So, believe they are out there, but it is your job to go out and find them.
Here are some of the key tips shared during the council meeting:

1. Do it IN CULTURE: Understand the key affluent target. While Hispanic marketing tends to focus on the Mexican population which makes over 60% of the total U.S. Hispanics, when it comes to the affluent, a great percentage of them are concentrated in Miami and New York who are typically of South American and Caribbean decent. According to the Census Bureau, over 50 percent of Hispanic affluent are foreign born. 45 percent of affluent Hispanics live in five major metropolitan areas: Los Angeles, New York, Miami, Houston and Chicago. The economic and political issues in countries like Venezuela and Colombia have brought many immigrants to South Florida, and also in recent months Texas has seen an unprecedented influx of wealthy Mexicans settling in cities like Houston and San Antonio. Also keep in mind common truths about Latinos around cultural pride, the importance of family and a spirit of tenacidad are important emotional queues.

2. Do it IN CONTEXT: Speak with Relevancy. Relevancy refers to a company's ability to properly contextualize its messaging and approach to successfully reach a target. Relevancy is key to identify the right partnerships, events and a primary audience. This is why a deeper understanding of the four key Latino Affluent sub-segments is critical to succeed. These can be summarized as: unacculturated immigrant small-business owners who earn over $750,000 a year in sales, bicultural immigrant entrepreneurs earning more than $150,000 a year, young educated immigrant professionals averaging over $175,000 a year, and older U.S.-born Hispanic businessmen averaging over $250,000 or more.

3. Do it in LANGUAGE: Beyond Soccer, Telenovelas and Spanish only. As mentioned above, the key sub-target calls for a different approach to messaging and media mix. While language tends to get minimized into a translation of an English tagline, this audience requires a level of sophistication in line with their level of education, aspirations and key drivers. For example, this past June Telemundo partnered with Giorgia Armani Beauty for an elegant event at the W in South Beach with celebrities and Armani's makeup artist Tom Quinn, The event brought a glamorous sense of relevancy to their Club de Noveleras with top starts and the iconic participation of Armani as a partner. This was certainly an upscale take at bringing beauty, luxury and the passion for Telenovelas together with relevancy. From premium events like the Kentucky Derby to luxury publications like Ocean Drive en Español, brands must take into consideration how the message is constructed and most important, where it gets shared.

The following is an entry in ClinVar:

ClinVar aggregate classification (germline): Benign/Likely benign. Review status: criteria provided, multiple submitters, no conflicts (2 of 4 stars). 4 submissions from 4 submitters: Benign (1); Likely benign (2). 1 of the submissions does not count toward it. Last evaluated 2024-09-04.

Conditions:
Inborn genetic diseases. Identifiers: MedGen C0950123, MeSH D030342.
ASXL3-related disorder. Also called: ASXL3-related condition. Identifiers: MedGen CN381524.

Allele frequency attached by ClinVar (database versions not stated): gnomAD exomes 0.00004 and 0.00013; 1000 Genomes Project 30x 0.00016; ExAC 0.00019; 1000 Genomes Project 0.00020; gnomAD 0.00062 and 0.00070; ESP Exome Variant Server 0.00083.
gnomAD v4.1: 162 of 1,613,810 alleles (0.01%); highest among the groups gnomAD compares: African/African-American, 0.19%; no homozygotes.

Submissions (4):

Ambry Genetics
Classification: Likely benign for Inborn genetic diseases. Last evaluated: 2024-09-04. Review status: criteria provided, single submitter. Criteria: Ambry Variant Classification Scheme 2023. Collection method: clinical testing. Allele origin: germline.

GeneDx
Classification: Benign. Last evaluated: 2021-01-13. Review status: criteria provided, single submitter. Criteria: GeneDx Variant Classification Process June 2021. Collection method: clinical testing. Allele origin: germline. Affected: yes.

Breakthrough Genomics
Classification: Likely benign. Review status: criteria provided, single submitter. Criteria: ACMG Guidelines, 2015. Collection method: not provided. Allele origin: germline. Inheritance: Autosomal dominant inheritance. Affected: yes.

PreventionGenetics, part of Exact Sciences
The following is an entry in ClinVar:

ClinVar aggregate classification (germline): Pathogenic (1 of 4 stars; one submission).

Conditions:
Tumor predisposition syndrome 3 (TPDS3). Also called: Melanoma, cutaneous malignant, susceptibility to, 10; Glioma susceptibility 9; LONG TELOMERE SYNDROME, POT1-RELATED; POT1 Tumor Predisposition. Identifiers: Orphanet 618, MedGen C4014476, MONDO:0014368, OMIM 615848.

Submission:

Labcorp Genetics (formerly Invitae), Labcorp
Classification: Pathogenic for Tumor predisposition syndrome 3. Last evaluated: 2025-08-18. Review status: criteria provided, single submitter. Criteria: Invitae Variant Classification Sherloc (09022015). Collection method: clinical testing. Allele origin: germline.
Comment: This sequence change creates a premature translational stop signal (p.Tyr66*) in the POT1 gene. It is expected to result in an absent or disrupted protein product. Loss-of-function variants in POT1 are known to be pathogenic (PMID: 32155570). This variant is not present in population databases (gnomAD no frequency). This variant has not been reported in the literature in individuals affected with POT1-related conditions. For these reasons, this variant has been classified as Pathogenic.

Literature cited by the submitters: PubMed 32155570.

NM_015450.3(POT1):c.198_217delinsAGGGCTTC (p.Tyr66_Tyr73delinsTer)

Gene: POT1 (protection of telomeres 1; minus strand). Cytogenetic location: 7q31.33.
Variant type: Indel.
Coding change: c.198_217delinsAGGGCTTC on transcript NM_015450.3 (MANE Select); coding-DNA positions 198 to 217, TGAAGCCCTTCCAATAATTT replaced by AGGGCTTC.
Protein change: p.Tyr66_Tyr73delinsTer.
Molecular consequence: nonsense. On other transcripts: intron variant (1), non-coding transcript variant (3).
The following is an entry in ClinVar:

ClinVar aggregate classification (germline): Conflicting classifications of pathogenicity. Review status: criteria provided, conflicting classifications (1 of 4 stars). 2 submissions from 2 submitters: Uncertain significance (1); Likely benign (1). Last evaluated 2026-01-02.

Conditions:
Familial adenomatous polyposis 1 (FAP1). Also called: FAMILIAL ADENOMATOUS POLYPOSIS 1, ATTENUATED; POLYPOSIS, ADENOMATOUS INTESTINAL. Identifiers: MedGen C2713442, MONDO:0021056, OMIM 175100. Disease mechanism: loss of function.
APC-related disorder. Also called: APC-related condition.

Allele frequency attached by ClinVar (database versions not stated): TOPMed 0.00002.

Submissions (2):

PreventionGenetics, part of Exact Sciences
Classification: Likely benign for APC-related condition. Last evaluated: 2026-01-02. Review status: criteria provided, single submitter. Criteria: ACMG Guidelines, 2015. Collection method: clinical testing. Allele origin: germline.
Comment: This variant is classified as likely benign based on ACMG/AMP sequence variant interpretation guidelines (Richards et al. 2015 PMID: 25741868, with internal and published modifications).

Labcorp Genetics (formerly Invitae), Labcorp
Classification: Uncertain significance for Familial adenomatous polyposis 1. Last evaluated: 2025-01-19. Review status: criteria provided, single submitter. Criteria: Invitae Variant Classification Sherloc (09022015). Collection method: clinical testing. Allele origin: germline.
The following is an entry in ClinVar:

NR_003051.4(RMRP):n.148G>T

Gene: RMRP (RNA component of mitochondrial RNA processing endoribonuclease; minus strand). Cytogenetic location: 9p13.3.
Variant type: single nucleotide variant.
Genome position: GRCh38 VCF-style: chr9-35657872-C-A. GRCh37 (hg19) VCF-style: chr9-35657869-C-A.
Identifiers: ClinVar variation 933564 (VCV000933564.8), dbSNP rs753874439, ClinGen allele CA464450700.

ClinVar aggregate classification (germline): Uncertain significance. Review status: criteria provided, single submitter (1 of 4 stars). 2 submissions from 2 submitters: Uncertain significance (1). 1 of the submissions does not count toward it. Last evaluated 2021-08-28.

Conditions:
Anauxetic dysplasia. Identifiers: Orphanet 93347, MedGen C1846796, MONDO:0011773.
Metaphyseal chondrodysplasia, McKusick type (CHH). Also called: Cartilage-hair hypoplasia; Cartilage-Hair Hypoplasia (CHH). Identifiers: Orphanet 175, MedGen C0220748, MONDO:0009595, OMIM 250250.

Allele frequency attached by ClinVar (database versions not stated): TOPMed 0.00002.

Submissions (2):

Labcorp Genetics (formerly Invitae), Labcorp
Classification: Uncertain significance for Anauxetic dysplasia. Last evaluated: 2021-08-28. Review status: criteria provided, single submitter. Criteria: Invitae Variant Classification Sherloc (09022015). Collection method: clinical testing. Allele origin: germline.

Will you boost your luxury business with Latinos? For the category and in times of economic trouble, this may be the only source of new business and incremental growth.

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Lili Gil is an award-winning business and Hispanic market expert, media/ TV contributor and host of the online show Moments2CulturRise. She is also co-founder and managing partner of XL Alliance a cross-channel marketing strategy organization dedicated to helping business executives maximize their efforts into profitable growth. Gil was recently selected by the World Economic Forum as one of only 190 Young Global Leaders identified across 65 countries for her leadership, community and business impact.